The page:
Then we would move to learning about belief systems and the development and principles of Yoga. After a quick snack, we moved into a 2-3 hour Asana (physical) practice that had a new theme everyday. One day we had to hold the block at all times. It frustrated me; I struggled using the block in my hands all the time. Others loved it. I suppose it’s the way we see and interpret things. I was obviously frustrated with something.

After lunch we would come back and practice teaching, practice handstands; see who could hum the loudest ‘Om’. Our teacher read our minds, facial expressions and bodies everyday. Some days our training went for 11 hours, some days 8. Our bodies were slowly becoming sore, but toned and strong. The skin on our faces began to change- we started glowing. The vibrations in our body were at another level, we felt so free and so happy.

We learnt how important it is to listen to your breath, as it will help you move not only but in yoga, it will help you move through life. We learnt the importance of assisting others when teaching a class to students; you ground yourself to allow someone else to lean in on.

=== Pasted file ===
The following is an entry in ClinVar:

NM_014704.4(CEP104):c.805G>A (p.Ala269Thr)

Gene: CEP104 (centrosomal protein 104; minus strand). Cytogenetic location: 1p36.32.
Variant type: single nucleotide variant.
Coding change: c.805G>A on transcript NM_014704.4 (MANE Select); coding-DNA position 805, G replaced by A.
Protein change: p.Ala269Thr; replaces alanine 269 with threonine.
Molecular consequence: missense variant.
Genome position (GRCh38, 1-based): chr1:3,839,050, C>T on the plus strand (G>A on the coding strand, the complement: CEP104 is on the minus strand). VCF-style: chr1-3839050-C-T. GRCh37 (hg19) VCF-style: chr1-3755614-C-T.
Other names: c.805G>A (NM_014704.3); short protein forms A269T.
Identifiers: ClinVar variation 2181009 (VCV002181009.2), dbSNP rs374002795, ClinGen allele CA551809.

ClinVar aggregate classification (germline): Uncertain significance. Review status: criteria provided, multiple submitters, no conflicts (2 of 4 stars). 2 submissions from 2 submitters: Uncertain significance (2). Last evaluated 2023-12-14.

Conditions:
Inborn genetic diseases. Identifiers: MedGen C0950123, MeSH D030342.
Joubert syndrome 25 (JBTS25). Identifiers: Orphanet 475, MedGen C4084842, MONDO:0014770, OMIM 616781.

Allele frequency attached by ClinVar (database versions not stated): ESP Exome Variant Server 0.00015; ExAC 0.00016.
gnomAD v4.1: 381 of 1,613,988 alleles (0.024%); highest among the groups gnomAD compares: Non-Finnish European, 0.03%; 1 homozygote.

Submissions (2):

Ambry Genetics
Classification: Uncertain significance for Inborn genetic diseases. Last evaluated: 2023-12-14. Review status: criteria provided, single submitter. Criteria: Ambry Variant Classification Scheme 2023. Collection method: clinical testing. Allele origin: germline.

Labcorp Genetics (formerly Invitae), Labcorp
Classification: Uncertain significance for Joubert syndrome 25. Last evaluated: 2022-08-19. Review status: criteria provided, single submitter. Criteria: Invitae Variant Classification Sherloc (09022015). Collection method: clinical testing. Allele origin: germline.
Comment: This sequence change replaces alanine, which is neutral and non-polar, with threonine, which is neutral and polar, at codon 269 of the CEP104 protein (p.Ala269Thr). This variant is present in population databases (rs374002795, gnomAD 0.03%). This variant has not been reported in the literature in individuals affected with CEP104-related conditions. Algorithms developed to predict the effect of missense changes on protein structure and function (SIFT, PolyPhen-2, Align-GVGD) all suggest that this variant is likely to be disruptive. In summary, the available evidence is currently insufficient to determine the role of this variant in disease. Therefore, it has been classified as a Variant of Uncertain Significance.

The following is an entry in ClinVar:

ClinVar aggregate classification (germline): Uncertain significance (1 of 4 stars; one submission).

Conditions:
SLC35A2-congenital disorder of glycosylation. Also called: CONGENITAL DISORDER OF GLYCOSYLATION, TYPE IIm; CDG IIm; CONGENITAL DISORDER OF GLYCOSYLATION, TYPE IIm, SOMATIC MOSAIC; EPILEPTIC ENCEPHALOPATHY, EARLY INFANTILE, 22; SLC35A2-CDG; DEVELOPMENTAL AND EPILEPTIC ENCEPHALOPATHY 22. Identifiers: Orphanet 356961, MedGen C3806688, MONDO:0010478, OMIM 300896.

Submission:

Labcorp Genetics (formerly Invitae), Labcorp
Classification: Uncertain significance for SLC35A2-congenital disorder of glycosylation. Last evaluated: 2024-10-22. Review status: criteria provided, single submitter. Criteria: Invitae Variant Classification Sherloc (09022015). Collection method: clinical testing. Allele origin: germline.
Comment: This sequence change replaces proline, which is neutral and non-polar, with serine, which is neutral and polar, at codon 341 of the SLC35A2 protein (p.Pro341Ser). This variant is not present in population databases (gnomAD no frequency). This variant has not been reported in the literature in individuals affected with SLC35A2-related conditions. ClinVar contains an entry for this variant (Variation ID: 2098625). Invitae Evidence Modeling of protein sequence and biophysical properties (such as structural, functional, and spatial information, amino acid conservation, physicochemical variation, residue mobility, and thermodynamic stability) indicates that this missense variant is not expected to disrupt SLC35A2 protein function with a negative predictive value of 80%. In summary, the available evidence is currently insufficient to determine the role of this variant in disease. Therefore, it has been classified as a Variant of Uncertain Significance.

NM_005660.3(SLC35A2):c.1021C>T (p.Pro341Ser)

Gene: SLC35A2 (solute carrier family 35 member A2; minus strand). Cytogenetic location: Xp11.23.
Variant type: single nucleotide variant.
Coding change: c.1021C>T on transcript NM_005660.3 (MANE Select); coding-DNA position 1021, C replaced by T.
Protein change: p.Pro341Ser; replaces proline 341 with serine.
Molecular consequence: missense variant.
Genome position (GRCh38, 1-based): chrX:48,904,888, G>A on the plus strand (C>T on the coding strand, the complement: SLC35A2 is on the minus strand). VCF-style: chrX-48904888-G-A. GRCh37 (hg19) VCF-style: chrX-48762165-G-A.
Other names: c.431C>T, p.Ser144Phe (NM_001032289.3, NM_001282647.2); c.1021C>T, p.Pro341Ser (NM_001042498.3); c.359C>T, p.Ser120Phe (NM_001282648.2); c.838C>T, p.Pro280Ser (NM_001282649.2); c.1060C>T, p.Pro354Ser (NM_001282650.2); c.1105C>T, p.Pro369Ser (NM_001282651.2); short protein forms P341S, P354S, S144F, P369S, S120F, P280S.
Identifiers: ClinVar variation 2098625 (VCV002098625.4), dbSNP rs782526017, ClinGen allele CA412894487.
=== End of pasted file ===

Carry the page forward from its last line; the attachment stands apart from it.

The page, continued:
As the 200 hours went by, the metaphors of yoga practice began to sink in. Things showed up in class for each individual student on different days and as the days went by we all accepted our own internal conflicts, becoming stronger than the day before.

Some days my head was screaming inside and I wanted to give up, but as the hours of the practice went on I found a new and great appreciation for my body and myself. I was afraid my legs were going to give up as I had had an accident in March 2017, but my legs stayed strong as my head stayed strong.


Here are the 10 most important take-aways from my YTT:

1)  I am loveable, I am enough. If you say that a few times, it starts to stick in and you will believe it.

2)  Don’t spend your time teaching a class proving something you’re not: Don’t spend your life proving something you’re not.